THERE IS high drama in the story of Gary Dotson. Briefly released from prison in Illinois last week after having served six years for a rape the victim now says he did not commit, he has just been returned to the penitentiary by a judge who does not believe the victim's new story. The conviction of an innocent man would not ordinarily be big news. Unfortunately, it happens from time to time, even in the best of court systems. Witnesses make mistakes, crucial evidence is uncovered only after the trial, inept counsel fail to make the best case to the jury. But Mr. Dotson's conviction -- if it was in error -- was not due to mistakes but to malice.
Cathleen Crowell Webb testifies now that when she was 16 years old, she made up a story that she had been raped. She did so because she feared she was pregnant by a boyfriend. She identified Mr. Dotson as her attacker after being shown his picture in a police mug book. The choice, she says, was completely at random, since the two had never set eyes on each other. Mr. Dotson was convicted and, at age 22, sentenced to 25 to 50 years for the crime. In the course of the next six years, Mrs. Webb, now married and the mother of two children, claims she was troubled by what she had done, and last month she admitted publicly that she had made up the whole story. But after a hearing last Thursday, Judge Richard Samuels, who presided at the 1979 trial, rejected this confession and recommitted Mr. Dotson to serve the remainder of his term. He can now file a habeas corpus petition asking another judge to release him, or he can petition Gov. James Thompson for clemency or a pardon.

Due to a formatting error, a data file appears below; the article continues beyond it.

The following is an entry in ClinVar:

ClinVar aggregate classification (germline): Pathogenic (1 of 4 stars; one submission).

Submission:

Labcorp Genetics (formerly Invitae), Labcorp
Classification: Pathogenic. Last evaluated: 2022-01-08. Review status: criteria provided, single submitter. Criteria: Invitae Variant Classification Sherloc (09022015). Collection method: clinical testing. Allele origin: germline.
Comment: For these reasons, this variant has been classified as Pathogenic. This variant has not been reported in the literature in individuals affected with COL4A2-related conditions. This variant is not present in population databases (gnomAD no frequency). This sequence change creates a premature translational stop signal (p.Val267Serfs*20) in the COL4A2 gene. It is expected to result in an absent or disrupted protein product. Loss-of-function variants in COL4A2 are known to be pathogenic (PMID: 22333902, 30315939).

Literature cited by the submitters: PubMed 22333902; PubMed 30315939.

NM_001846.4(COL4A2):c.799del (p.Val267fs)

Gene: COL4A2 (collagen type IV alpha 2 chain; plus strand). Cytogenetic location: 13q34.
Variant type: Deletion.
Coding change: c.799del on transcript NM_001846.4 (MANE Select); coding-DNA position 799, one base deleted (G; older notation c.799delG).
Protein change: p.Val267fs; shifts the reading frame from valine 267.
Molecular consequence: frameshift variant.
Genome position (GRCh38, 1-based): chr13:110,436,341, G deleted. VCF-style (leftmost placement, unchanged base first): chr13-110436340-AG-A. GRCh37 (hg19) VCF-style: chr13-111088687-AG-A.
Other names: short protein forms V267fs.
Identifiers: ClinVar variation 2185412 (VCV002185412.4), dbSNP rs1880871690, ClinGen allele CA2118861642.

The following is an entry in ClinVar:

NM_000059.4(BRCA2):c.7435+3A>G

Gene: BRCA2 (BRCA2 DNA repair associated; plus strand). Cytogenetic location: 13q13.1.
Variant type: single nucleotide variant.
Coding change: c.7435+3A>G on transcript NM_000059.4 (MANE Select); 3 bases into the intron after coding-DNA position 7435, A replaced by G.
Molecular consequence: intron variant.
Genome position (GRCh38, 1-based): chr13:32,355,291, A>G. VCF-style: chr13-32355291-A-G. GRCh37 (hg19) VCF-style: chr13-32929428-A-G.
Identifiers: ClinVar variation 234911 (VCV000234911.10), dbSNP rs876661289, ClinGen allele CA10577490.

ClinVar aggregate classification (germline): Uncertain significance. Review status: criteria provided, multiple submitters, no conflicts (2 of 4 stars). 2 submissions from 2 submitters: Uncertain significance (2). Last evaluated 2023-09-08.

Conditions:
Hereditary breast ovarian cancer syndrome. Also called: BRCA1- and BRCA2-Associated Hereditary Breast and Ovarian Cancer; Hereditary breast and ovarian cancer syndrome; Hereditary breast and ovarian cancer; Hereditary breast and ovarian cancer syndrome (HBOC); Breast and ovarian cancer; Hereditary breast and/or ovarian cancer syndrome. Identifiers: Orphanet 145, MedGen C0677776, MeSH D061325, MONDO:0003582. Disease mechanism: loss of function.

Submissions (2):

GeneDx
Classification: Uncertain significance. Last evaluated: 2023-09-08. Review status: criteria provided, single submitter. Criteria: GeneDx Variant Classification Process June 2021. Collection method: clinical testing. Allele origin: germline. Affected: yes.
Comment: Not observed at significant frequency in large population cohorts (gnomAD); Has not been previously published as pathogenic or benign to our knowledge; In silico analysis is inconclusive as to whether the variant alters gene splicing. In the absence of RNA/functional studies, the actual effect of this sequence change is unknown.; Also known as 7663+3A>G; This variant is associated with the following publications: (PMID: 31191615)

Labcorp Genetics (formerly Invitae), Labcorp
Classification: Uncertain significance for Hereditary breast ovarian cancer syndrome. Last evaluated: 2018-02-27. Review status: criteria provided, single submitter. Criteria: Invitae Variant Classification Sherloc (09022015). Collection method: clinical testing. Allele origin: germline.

This case is a reminder that protections afforded defendants by the Constitution are there for a purpose. It should be hard to convict an accused, because even mistakes made in good faith are horrifying, and in capital cases irreparable. If Mr. Dotson is ultimately exonerated, he will have lost six years of his youth and freedom. But hundreds were executed for this crime before the penalty was declared unconstitutional in 1977, and no recanting witness or new evidence can alter their fate.